Lean on Restaurant Employee Incentive Programs to Boost Your Profits

By Charlie Francus, Co-Founder of Springzy

Believe it or not, you employ a small army of marketers. And if you’re like most restaurant operators, they’re not being used to their full potential.

I’m talking about your front of house CREW! The people that interact with your customers tableside day in and day out. They can have an immediate and dramatic impact on your top line sales, and just a small amount of effort can pay HUGE dividends.

In order to get results you must engage and motivate staff effectively.

Every dollar you spend on marketing for customer acquisition and frequency programs is focused on bringing a guest to the table. But that’s not where marketing stops! If your marketing efforts don’t include what happens at the table, you’re missing out on an avalanche of sales.

Be honest: What is the most effective way to encourage a customer to try your latest and greatest feature? A soggy table tent that immediately gets pushed to the side and forgotten or an enthusiastic server that describes their favorite new menu addition?

There’s no comparison, yet hardly any restaurants are effectively incorporating their staff into marketing programs. Restaurants need to utilize employee incentive programs to boost growth.

So why aren't more restaurants already doing so? Eighty percent of operators admit they aren’t utilizing crew incentive programs nearly enough for two key reasons.

First, they’re time consuming. It takes time out of the manager’s day to come up with the program, communicate it to their staff, and ultimately track and rewards the winners.

The second reason is engagement. It can be difficult to keep your staff engaged and motivated throughout the course of the incentive. It’s only effective if the team members buy in and change their behavior.

Just how much money are you missing out on?

Remember that any additional sales made tableside are almost entirely profit (less food cost); its revenue you’re getting without any discount/coupon or additional marketing dollars. That customer is already in your restaurant. The hard part is complete. Now you’re just maximizing the transaction AND YOUR PROFIT!

Let’s do a quick exercise focused on an appetizer sales competition.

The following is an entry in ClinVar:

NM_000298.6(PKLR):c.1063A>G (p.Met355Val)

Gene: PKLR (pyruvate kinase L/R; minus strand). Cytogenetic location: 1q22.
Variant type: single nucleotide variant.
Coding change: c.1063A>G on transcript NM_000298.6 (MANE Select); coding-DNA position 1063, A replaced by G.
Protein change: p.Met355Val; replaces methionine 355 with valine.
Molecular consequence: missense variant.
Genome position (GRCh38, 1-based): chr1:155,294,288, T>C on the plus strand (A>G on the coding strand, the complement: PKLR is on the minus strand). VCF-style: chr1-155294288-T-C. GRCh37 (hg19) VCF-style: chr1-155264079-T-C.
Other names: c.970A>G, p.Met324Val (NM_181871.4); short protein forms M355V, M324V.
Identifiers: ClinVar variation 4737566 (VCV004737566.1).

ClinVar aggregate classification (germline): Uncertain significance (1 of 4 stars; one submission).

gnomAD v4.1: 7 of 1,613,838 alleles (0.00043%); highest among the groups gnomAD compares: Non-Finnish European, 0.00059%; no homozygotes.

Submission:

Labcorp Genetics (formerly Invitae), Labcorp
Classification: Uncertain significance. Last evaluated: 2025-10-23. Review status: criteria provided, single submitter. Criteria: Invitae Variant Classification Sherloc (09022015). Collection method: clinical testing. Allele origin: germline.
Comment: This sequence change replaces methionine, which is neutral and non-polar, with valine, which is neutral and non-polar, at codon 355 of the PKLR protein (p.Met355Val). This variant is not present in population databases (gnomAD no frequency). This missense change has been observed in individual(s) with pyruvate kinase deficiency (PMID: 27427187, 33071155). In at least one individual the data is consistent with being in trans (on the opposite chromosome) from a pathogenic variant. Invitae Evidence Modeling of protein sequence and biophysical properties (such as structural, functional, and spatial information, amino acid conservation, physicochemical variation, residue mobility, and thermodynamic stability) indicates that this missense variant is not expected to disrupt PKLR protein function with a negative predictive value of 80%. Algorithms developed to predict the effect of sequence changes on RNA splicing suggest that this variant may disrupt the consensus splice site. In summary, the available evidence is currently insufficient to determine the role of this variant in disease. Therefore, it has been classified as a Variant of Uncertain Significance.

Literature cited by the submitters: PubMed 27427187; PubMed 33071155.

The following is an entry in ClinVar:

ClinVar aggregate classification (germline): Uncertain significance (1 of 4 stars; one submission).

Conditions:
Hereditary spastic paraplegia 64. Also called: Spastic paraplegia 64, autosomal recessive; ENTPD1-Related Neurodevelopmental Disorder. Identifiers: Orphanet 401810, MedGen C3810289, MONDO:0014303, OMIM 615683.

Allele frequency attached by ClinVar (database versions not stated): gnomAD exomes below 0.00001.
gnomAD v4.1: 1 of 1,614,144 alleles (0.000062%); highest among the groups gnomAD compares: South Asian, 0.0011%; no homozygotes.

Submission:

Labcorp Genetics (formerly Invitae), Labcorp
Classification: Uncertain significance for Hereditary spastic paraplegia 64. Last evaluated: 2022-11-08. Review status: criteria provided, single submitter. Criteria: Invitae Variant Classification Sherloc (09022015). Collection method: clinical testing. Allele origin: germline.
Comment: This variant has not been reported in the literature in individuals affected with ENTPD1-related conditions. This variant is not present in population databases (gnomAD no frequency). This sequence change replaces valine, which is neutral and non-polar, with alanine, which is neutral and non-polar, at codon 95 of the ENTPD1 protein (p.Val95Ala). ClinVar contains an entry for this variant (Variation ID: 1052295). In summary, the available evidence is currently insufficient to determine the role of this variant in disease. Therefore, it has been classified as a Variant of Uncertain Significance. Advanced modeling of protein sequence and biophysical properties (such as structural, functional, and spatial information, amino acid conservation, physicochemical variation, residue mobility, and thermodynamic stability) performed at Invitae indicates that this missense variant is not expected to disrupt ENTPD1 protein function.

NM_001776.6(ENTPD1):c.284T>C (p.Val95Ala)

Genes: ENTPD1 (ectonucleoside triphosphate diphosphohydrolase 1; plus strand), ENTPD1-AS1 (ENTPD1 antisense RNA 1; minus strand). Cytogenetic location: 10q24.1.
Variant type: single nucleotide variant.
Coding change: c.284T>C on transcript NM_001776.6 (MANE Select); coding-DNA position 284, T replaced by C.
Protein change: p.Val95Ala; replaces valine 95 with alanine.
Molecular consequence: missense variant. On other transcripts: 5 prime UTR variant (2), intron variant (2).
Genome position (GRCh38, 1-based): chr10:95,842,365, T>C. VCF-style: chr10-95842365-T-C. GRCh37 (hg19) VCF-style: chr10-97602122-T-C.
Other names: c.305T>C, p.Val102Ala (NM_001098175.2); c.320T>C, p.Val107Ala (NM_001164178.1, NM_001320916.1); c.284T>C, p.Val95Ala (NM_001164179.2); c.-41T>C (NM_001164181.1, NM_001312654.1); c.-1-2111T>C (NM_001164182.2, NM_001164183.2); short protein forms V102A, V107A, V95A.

In this example, the restaurant has 20 servers. During the course of a month-long competition, each one is able to sell an extra 15 appetizers. That’s not much of a stretch. It probably comes out to less than one extra appetizer per shift each server works.

If your average appetizer price is $10 and your food cost is 34%, you’re looking at a net profit of $6.60 for each of those ADDITIONAL sales. Multiply that by your 20 servers x 15 extra appetizers per server and you just added $1,980 to your bottom line this month. Not bad for a simple appetizer competition with your staff.

Want to quickly see how your sales can be impacted? We’ve created a free and easy to use ROI calculator. Simply fill in the blanks and it takes care of the rest!

Staff competitions can do much more than simply sell additional appetizers. They’re extremely effective at selling higher profit items, clearing inventory that is going out of date or out of season, or promoting specific vendor partner’s products in return for rebates or incentives.

Ready to begin utilizing your crew to raise sales and profit? We’ve created a free eBook - Activate Your Marketing Army! A Guide to Capturing Extra Revenue Tableside. We’ve put together real world case studies and cover how to make your suggestive sell competitions more effective as well as ideas to get started. Just click here to download your free copy today!

Charlie Francus, Springzy

About the Author
Charlie is a self-proclaimed gaming expert. In addition to games, he knows a thing or two about the restaurant industry. When it comes to working in the restaurant, his experience spans from serving, cooking and managing. In 2005 he started his own food service concept, it was extremely successful and he sold it two years later. For the last six years he has worked as the head of marketing for a national restaurant chain.